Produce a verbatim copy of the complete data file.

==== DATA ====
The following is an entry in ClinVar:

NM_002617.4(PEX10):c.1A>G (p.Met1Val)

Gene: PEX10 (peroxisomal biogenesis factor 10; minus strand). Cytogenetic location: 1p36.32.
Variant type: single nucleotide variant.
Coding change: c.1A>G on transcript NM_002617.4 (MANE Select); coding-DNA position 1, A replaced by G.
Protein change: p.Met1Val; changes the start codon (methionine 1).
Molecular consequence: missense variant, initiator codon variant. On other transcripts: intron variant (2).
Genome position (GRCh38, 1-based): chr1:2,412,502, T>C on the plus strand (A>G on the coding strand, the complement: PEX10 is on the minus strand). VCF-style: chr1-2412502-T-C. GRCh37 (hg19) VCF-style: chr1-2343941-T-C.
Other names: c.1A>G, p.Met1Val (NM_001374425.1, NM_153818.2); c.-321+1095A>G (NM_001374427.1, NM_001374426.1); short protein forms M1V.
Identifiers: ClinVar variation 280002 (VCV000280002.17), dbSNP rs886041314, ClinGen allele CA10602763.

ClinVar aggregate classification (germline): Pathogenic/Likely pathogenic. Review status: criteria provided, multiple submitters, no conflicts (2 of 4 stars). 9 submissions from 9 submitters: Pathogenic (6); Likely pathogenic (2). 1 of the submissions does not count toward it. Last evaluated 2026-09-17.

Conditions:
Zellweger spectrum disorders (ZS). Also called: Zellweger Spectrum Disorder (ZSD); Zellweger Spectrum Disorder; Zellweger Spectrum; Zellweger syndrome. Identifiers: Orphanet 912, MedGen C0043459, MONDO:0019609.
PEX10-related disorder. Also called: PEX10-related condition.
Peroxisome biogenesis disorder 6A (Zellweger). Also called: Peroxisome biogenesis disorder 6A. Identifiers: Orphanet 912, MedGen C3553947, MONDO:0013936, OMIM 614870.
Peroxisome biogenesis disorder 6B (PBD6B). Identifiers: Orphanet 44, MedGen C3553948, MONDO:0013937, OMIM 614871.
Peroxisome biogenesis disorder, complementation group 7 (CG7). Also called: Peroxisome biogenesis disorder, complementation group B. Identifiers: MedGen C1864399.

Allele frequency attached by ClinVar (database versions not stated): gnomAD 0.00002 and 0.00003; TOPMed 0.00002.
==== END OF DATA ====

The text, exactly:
The following is an entry in ClinVar:

NM_002617.4(PEX10):c.1A>G (p.Met1Val)

Gene: PEX10 (peroxisomal biogenesis factor 10; minus strand). Cytogenetic location: 1p36.32.
Variant type: single nucleotide variant.
Coding change: c.1A>G on transcript NM_002617.4 (MANE Select); coding-DNA position 1, A replaced by G.
Protein change: p.Met1Val; changes the start codon (methionine 1).
Molecular consequence: missense variant, initiator codon variant. On other transcripts: intron variant (2).
Genome position (GRCh38, 1-based): chr1:2,412,502, T>C on the plus strand (A>G on the coding strand, the complement: PEX10 is on the minus strand). VCF-style: chr1-2412502-T-C. GRCh37 (hg19) VCF-style: chr1-2343941-T-C.
Other names: c.1A>G, p.Met1Val (NM_001374425.1, NM_153818.2); c.-321+1095A>G (NM_001374427.1, NM_001374426.1); short protein forms M1V.
Identifiers: ClinVar variation 280002 (VCV000280002.17), dbSNP rs886041314, ClinGen allele CA10602763.

ClinVar aggregate classification (germline): Pathogenic/Likely pathogenic. Review status: criteria provided, multiple submitters, no conflicts (2 of 4 stars). 9 submissions from 9 submitters: Pathogenic (6); Likely pathogenic (2). 1 of the submissions does not count toward it. Last evaluated 2026-09-17.

Conditions:
Zellweger spectrum disorders (ZS). Also called: Zellweger Spectrum Disorder (ZSD); Zellweger Spectrum Disorder; Zellweger Spectrum; Zellweger syndrome. Identifiers: Orphanet 912, MedGen C0043459, MONDO:0019609.
PEX10-related disorder. Also called: PEX10-related condition.
Peroxisome biogenesis disorder 6A (Zellweger). Also called: Peroxisome biogenesis disorder 6A. Identifiers: Orphanet 912, MedGen C3553947, MONDO:0013936, OMIM 614870.
Peroxisome biogenesis disorder 6B (PBD6B). Identifiers: Orphanet 44, MedGen C3553948, MONDO:0013937, OMIM 614871.
Peroxisome biogenesis disorder, complementation group 7 (CG7). Also called: Peroxisome biogenesis disorder, complementation group B. Identifiers: MedGen C1864399.

Allele frequency attached by ClinVar (database versions not stated): gnomAD 0.00002 and 0.00003; TOPMed 0.00002.